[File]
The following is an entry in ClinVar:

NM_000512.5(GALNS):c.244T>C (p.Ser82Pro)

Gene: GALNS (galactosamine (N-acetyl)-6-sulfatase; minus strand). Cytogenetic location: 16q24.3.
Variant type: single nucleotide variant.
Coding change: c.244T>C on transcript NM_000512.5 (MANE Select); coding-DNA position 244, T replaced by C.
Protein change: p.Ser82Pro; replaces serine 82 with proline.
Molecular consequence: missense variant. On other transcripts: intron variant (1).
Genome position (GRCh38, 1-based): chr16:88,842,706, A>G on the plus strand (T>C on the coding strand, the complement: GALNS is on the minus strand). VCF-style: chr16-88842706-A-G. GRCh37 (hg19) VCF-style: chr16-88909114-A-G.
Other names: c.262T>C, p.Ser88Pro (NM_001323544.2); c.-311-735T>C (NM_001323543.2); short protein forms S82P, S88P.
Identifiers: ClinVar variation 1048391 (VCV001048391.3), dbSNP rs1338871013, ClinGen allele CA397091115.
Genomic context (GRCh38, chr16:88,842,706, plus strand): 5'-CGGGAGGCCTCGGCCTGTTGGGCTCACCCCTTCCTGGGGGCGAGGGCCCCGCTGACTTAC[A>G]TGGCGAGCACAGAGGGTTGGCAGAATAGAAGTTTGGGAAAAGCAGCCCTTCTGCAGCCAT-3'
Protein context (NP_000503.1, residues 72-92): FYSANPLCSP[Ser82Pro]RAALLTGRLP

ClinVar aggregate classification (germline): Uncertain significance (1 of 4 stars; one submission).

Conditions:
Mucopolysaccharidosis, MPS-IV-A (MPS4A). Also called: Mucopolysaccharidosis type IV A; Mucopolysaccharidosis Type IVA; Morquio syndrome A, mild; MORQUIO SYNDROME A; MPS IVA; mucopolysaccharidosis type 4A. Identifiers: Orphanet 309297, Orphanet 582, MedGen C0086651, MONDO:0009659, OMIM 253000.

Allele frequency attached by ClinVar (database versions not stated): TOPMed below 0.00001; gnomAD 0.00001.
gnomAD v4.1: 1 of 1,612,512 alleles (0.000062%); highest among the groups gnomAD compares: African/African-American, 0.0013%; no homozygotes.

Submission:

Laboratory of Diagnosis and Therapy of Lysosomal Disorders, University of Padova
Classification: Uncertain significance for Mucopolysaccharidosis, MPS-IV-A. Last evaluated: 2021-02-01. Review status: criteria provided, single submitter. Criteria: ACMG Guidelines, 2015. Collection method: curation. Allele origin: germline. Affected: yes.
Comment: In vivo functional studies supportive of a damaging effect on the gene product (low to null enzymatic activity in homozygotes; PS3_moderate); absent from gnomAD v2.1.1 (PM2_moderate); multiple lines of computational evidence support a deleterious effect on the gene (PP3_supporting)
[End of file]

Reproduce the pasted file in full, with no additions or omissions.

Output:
The following is an entry in ClinVar:

NM_000512.5(GALNS):c.244T>C (p.Ser82Pro)

Gene: GALNS (galactosamine (N-acetyl)-6-sulfatase; minus strand). Cytogenetic location: 16q24.3.
Variant type: single nucleotide variant.
Coding change: c.244T>C on transcript NM_000512.5 (MANE Select); coding-DNA position 244, T replaced by C.
Protein change: p.Ser82Pro; replaces serine 82 with proline.
Molecular consequence: missense variant. On other transcripts: intron variant (1).
Genome position (GRCh38, 1-based): chr16:88,842,706, A>G on the plus strand (T>C on the coding strand, the complement: GALNS is on the minus strand). VCF-style: chr16-88842706-A-G. GRCh37 (hg19) VCF-style: chr16-88909114-A-G.
Other names: c.262T>C, p.Ser88Pro (NM_001323544.2); c.-311-735T>C (NM_001323543.2); short protein forms S82P, S88P.
Identifiers: ClinVar variation 1048391 (VCV001048391.3), dbSNP rs1338871013, ClinGen allele CA397091115.
Genomic context (GRCh38, chr16:88,842,706, plus strand): 5'-CGGGAGGCCTCGGCCTGTTGGGCTCACCCCTTCCTGGGGGCGAGGGCCCCGCTGACTTAC[A>G]TGGCGAGCACAGAGGGTTGGCAGAATAGAAGTTTGGGAAAAGCAGCCCTTCTGCAGCCAT-3'
Protein context (NP_000503.1, residues 72-92): FYSANPLCSP[Ser82Pro]RAALLTGRLP

ClinVar aggregate classification (germline): Uncertain significance (1 of 4 stars; one submission).

Conditions:
Mucopolysaccharidosis, MPS-IV-A (MPS4A). Also called: Mucopolysaccharidosis type IV A; Mucopolysaccharidosis Type IVA; Morquio syndrome A, mild; MORQUIO SYNDROME A; MPS IVA; mucopolysaccharidosis type 4A. Identifiers: Orphanet 309297, Orphanet 582, MedGen C0086651, MONDO:0009659, OMIM 253000.

Allele frequency attached by ClinVar (database versions not stated): TOPMed below 0.00001; gnomAD 0.00001.
gnomAD v4.1: 1 of 1,612,512 alleles (0.000062%); highest among the groups gnomAD compares: African/African-American, 0.0013%; no homozygotes.

Submission:

Laboratory of Diagnosis and Therapy of Lysosomal Disorders, University of Padova
Classification: Uncertain significance for Mucopolysaccharidosis, MPS-IV-A. Last evaluated: 2021-02-01. Review status: criteria provided, single submitter. Criteria: ACMG Guidelines, 2015. Collection method: curation. Allele origin: germline. Affected: yes.
Comment: In vivo functional studies supportive of a damaging effect on the gene product (low to null enzymatic activity in homozygotes; PS3_moderate); absent from gnomAD v2.1.1 (PM2_moderate); multiple lines of computational evidence support a deleterious effect on the gene (PP3_supporting)